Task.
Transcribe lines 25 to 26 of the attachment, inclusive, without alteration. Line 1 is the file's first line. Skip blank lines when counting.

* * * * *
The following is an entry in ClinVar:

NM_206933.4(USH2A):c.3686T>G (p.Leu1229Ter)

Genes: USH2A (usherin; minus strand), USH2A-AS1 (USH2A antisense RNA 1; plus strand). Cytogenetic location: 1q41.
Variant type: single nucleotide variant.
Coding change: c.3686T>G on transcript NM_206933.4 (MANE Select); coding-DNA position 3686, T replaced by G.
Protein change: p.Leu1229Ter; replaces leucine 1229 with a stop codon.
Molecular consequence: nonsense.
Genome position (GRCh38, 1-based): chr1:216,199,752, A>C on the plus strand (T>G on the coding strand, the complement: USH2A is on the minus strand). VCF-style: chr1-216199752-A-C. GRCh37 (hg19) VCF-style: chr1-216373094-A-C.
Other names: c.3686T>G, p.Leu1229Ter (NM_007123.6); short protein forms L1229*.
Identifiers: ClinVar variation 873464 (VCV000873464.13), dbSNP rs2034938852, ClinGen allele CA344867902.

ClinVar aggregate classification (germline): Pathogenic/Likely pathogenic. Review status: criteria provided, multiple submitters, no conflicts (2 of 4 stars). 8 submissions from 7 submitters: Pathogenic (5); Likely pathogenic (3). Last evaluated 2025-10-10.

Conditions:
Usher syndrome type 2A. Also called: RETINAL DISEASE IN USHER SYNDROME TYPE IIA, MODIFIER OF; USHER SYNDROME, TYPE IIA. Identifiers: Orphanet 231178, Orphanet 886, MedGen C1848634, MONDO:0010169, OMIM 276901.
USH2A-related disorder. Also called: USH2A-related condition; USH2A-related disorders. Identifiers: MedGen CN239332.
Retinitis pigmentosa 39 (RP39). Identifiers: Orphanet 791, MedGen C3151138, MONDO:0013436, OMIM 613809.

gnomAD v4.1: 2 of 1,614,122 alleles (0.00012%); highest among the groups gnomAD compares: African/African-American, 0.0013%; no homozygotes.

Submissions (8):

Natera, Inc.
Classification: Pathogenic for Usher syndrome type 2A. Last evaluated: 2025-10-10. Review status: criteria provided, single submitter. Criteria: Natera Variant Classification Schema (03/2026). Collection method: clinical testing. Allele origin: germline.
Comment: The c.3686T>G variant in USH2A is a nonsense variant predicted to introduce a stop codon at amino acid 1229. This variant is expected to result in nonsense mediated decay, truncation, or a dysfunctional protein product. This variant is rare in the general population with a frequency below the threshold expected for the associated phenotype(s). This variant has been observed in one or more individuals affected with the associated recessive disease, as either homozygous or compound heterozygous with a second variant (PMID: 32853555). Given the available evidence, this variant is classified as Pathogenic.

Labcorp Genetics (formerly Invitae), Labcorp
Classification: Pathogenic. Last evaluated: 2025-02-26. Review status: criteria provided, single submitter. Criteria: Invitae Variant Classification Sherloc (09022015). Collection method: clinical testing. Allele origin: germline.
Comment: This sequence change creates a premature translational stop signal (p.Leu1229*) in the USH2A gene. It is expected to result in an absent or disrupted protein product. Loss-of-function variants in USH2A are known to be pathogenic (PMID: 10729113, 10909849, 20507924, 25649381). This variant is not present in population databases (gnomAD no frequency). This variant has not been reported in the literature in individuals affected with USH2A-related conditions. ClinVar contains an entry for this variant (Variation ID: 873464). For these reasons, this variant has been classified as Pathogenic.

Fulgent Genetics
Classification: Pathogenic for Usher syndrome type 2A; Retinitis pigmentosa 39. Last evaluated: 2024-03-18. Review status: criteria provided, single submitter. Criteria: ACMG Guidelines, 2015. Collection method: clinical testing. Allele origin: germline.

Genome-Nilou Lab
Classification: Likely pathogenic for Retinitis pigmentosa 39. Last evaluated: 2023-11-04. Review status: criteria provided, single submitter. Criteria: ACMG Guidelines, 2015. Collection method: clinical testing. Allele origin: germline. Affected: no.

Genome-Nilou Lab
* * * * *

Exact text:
Classification: Pathogenic for Usher syndrome type 2A; Retinitis pigmentosa 39. Last evaluated: 2024-03-18. Review status: criteria provided, single submitter. Criteria: ACMG Guidelines, 2015. Collection method: clinical testing. Allele origin: germline.

Genome-Nilou Lab